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Color sketching and color breakdown helps to visualize the overall composition.

In this case, the following example is from a picture I took in Shinjuku, Tokyo. What is interesting about this picture in particular is the interplay of the remaining evening light that comes from the far background sky and how it competes in a sense with the darker spots of the image on either the left or right side. The billboards in Japanese that cover almost the entire space of the scene are starting to emanate their own artificial backlight into the surrounding space, creating a general impression of a time of twilight.

Photograph taken at Shinjuku, Tokyo

1 Hour Color Breakdown practice.

The particular interest of color sketching is to breakdown the image as much as possible to find the elements of the scene that attract the most attention, as well as those elements that use the most space. Even though the exercise I use as an example does not look at all finished, it gives off the impression of more of an abstract painting, in which the elements are still recognizable. The intent is to also get as close as possible to the original colors of the photograph without picking the tonalities directly from the image. Instead, part of the exercise is to use the color pallet and pick the colors that most closely resemble the original ones from the photo.

Since I am using a square brush, it fits with the nature of the square billboards, meaning that I do not need to spend as much time making those shapes rectangular, by for instance making the impression of a billboard on the canvas with a single digital brushstroke from the square brush that I am using. Because this exercise is about breaking down the composition into its core elements, I have not added the Japanese characters of the billboards into the composition because I would consider them to be details in this case. There is not too much time to add details in a one-hour practice.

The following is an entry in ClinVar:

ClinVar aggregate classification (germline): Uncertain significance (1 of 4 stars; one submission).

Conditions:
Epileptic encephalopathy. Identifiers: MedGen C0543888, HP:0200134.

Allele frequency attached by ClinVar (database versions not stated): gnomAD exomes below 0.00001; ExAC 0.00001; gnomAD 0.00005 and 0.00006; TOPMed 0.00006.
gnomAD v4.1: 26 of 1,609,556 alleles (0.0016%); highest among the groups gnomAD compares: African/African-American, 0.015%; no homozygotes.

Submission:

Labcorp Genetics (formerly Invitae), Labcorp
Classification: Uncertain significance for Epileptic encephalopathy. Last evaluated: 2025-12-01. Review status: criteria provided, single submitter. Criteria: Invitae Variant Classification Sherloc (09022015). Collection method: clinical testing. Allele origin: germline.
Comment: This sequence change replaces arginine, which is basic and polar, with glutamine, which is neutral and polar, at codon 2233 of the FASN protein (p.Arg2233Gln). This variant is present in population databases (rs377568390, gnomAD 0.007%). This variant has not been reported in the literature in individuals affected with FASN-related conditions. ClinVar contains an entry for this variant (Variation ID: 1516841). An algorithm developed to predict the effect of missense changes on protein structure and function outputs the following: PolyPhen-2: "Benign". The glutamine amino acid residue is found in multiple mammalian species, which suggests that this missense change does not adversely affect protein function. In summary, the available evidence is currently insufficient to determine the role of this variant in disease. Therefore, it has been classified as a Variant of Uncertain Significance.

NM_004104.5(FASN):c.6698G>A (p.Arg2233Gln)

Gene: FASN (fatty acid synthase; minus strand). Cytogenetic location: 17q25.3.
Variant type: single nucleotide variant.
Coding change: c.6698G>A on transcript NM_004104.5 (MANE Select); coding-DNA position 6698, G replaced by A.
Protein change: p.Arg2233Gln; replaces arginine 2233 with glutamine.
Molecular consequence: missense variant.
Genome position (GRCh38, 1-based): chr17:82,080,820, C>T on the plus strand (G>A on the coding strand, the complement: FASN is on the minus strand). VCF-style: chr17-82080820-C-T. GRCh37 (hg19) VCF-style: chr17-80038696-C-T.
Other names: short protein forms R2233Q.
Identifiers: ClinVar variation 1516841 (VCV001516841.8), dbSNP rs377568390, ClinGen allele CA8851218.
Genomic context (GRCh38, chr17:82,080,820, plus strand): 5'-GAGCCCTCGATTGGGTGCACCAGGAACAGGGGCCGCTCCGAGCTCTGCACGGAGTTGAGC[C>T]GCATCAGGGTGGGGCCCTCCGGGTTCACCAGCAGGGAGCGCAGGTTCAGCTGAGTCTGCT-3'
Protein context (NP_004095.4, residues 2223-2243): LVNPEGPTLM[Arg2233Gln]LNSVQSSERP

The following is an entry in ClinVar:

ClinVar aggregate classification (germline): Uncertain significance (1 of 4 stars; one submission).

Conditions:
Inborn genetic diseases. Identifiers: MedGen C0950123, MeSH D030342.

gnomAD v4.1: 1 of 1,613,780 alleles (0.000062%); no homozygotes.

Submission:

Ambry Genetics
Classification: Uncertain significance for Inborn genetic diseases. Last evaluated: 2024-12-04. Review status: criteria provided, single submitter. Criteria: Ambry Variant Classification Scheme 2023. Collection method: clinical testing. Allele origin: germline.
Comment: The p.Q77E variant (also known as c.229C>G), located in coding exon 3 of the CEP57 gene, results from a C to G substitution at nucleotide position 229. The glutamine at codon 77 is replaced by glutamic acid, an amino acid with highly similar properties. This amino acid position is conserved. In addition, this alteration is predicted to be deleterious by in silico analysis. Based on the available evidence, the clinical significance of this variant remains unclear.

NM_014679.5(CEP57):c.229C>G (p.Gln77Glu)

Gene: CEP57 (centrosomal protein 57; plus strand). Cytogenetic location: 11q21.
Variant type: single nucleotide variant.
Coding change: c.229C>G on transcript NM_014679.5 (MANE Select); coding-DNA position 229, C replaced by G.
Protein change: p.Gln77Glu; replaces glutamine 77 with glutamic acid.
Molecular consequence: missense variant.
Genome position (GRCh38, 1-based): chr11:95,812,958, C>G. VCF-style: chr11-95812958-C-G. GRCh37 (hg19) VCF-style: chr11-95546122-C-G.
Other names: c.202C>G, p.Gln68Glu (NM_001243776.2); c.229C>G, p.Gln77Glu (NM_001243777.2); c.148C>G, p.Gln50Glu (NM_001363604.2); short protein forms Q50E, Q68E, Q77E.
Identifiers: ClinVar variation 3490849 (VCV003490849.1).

Since this exercise is about breaking down the image into its bare compositional elements, the emphasis of this one-hour study is not really to be precise and spend time finding the details, but instead to keep to more general brushstrokes and a gestural style of work. The exercise can be intended in a sense to relax a tendency to be a perfectionist, and instead to have a more messy and imprecise workflow. Making studies from photographs also help to change the mood into other types of imagery that are not necessarily cinematic or action-oriented.

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